Paul Smith can always be relied upon for bringing some playfulness to fashion week. While he shows his main collection in Paris, the British designer honours his home country by showing an aspect of his broader product offering in London. For autumn/winter 2016, the designer recreated his first shop – which, in 1970, measured three by three metres – wanting to show that inspiration can be found in everything that surrounds us, as it does for Sir Paul Smith. The presentation was fittingly held at contemporary art gallery, where its current group exhibition of British artists has inspired the new collection, particularly the bold colours of John Hoyland. At the event, the designer announced that, due to the overwhelming success of his ‘travel suit’, crafted from a lightweight Merino wool that reacts well to conditions of air travel, he will be releasing it in more colours. 

Paul Smith

Following her own show earlier on the London Collections schedule, Lou Dalton presented a collaborative capsule collection of outerwear with premium British brand Jaeger. Dalton looked to the brand’s heritage when designing the collection, in particular items worn by Ernest Shackleton and his time for their 1914 Endurance Expedition to Antarctica, combining the functionality of those garments with her signature refined tailoring. Highlights include a series of Merino wool sweaters, as well as balaclavas, gloves and snoods, in a palette of ink blue, charcoal and marsala, while a technologically advanced “thermocool” wool works with the body’s natural thermal capabilities.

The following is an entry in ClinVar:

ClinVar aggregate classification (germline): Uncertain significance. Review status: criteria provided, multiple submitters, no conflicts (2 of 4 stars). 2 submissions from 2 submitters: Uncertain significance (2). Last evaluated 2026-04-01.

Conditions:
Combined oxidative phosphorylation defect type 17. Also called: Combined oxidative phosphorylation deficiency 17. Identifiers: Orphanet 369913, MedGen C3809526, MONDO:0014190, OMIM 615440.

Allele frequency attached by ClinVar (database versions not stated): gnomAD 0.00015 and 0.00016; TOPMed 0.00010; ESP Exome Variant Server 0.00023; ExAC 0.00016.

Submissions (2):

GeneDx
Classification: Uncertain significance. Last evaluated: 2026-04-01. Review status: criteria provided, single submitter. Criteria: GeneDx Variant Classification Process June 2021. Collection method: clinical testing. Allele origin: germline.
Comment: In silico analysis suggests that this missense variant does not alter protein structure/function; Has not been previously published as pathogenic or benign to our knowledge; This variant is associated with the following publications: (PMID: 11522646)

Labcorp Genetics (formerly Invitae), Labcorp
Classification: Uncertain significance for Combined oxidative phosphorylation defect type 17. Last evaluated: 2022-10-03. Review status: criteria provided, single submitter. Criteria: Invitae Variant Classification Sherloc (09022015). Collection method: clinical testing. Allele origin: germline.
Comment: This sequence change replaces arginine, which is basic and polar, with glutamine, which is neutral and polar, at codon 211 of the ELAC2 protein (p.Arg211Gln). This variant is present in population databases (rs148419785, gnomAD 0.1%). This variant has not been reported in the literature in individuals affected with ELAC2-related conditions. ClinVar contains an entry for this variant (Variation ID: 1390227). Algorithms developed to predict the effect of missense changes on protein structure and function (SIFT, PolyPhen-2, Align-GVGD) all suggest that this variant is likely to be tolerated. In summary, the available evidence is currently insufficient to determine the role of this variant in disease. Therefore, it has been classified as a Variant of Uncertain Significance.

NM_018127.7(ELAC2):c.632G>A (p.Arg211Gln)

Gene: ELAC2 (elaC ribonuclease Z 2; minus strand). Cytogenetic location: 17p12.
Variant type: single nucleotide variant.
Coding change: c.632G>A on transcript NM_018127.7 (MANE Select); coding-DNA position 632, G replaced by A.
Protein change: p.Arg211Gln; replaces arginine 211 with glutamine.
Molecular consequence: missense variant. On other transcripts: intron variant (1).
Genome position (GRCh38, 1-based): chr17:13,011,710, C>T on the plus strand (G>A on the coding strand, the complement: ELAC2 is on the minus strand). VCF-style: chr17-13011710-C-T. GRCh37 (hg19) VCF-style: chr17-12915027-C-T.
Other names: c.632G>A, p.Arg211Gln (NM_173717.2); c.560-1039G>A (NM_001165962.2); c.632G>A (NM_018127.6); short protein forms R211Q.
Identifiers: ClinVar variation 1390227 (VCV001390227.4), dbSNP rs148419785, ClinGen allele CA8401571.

Lou Dalton x Jaeger

Savile Row tailoring house Richard James looked to the past, too, taking inspiration from the bustling 1930s-era London Docks, then the largest port in the world and a heaving hub of commerce. The wardrobes of the “doughty dockers”, a tight-knit, street-savvy band of men from the capitals East End, come through in the collection, in thick wool cable knit turtleneck sweaters, wide-lapelled, double-breasted wool coats, wide-legged trousers, and knitwear featuring chain and rope motifs. 

Richard James